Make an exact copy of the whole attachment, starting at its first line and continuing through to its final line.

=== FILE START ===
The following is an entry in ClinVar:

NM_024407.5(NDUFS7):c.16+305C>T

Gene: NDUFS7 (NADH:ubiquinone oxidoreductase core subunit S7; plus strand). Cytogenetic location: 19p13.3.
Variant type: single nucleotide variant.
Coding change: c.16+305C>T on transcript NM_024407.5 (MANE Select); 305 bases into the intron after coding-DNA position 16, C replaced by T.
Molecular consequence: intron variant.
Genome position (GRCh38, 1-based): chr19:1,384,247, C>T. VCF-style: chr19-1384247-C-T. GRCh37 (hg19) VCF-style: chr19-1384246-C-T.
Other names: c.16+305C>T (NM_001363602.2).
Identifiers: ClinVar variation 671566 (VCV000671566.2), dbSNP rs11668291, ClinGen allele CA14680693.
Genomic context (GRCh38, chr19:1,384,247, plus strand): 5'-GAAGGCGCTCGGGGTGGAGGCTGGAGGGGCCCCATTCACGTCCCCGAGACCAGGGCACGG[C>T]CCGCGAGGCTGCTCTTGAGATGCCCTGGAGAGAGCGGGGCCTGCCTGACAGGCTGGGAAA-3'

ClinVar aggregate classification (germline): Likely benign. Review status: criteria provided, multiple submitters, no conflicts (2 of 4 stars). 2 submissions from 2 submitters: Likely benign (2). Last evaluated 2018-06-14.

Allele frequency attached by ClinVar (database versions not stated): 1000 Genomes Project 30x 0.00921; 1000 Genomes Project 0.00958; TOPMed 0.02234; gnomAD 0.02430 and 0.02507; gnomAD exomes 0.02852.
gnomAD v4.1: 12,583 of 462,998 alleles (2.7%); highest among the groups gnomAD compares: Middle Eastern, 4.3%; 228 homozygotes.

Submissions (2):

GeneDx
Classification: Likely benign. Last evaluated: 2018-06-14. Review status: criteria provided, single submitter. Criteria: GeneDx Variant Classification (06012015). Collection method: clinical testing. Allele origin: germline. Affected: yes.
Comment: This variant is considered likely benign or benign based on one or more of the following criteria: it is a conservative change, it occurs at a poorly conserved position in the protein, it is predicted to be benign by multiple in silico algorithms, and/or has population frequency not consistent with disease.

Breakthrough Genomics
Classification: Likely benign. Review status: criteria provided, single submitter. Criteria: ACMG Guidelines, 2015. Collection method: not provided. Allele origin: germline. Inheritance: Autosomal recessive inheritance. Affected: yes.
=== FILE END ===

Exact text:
The following is an entry in ClinVar:

NM_024407.5(NDUFS7):c.16+305C>T

Gene: NDUFS7 (NADH:ubiquinone oxidoreductase core subunit S7; plus strand). Cytogenetic location: 19p13.3.
Variant type: single nucleotide variant.
Coding change: c.16+305C>T on transcript NM_024407.5 (MANE Select); 305 bases into the intron after coding-DNA position 16, C replaced by T.
Molecular consequence: intron variant.
Genome position (GRCh38, 1-based): chr19:1,384,247, C>T. VCF-style: chr19-1384247-C-T. GRCh37 (hg19) VCF-style: chr19-1384246-C-T.
Other names: c.16+305C>T (NM_001363602.2).
Identifiers: ClinVar variation 671566 (VCV000671566.2), dbSNP rs11668291, ClinGen allele CA14680693.
Genomic context (GRCh38, chr19:1,384,247, plus strand): 5'-GAAGGCGCTCGGGGTGGAGGCTGGAGGGGCCCCATTCACGTCCCCGAGACCAGGGCACGG[C>T]CCGCGAGGCTGCTCTTGAGATGCCCTGGAGAGAGCGGGGCCTGCCTGACAGGCTGGGAAA-3'

ClinVar aggregate classification (germline): Likely benign. Review status: criteria provided, multiple submitters, no conflicts (2 of 4 stars). 2 submissions from 2 submitters: Likely benign (2). Last evaluated 2018-06-14.

Allele frequency attached by ClinVar (database versions not stated): 1000 Genomes Project 30x 0.00921; 1000 Genomes Project 0.00958; TOPMed 0.02234; gnomAD 0.02430 and 0.02507; gnomAD exomes 0.02852.
gnomAD v4.1: 12,583 of 462,998 alleles (2.7%); highest among the groups gnomAD compares: Middle Eastern, 4.3%; 228 homozygotes.

Submissions (2):

GeneDx
Classification: Likely benign. Last evaluated: 2018-06-14. Review status: criteria provided, single submitter. Criteria: GeneDx Variant Classification (06012015). Collection method: clinical testing. Allele origin: germline. Affected: yes.
Comment: This variant is considered likely benign or benign based on one or more of the following criteria: it is a conservative change, it occurs at a poorly conserved position in the protein, it is predicted to be benign by multiple in silico algorithms, and/or has population frequency not consistent with disease.

Breakthrough Genomics
Classification: Likely benign. Review status: criteria provided, single submitter. Criteria: ACMG Guidelines, 2015. Collection method: not provided. Allele origin: germline. Inheritance: Autosomal recessive inheritance. Affected: yes.